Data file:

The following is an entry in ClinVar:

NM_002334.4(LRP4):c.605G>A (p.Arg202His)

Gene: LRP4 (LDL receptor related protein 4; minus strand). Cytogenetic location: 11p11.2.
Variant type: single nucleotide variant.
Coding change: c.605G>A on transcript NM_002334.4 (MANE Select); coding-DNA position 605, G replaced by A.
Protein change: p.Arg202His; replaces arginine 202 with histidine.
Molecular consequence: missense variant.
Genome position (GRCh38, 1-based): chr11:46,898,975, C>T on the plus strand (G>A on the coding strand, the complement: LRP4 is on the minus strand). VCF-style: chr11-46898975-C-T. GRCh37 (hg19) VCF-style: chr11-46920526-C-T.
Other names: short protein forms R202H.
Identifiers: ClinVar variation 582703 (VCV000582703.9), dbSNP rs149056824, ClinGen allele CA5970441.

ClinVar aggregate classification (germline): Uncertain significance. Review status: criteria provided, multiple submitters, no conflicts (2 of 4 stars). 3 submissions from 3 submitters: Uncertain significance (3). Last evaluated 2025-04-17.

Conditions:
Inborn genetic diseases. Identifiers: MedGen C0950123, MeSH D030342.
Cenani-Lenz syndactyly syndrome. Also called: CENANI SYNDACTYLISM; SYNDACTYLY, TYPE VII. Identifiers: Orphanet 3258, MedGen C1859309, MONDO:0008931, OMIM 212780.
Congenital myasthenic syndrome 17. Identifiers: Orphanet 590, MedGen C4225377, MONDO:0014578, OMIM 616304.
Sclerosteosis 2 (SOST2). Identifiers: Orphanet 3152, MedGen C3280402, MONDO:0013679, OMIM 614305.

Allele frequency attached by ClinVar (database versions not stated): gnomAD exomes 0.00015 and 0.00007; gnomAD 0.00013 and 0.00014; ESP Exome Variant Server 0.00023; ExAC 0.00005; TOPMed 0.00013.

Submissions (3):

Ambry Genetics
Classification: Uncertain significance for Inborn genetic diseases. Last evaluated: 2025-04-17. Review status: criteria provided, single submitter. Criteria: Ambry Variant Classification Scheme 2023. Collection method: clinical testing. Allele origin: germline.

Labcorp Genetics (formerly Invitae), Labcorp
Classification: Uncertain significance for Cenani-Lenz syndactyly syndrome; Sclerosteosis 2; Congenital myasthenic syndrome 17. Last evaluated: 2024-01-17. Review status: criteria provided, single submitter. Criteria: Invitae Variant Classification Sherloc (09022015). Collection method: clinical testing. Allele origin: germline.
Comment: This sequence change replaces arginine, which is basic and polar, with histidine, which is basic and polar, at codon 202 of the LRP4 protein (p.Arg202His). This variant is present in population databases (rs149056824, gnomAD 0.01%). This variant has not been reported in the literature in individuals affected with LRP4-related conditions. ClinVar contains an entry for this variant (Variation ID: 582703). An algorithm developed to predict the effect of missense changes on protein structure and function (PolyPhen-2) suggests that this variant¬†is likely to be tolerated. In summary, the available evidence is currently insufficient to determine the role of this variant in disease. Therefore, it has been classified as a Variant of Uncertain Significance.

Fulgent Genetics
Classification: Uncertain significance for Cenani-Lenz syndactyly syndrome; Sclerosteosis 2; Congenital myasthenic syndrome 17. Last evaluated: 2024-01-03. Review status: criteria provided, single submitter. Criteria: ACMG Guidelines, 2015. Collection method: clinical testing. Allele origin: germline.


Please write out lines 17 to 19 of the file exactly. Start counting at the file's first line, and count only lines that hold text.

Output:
Allele frequency attached by ClinVar (database versions not stated): gnomAD exomes 0.00015 and 0.00007; gnomAD 0.00013 and 0.00014; ESP Exome Variant Server 0.00023; ExAC 0.00005; TOPMed 0.00013.

Submissions (3):

Ambry Genetics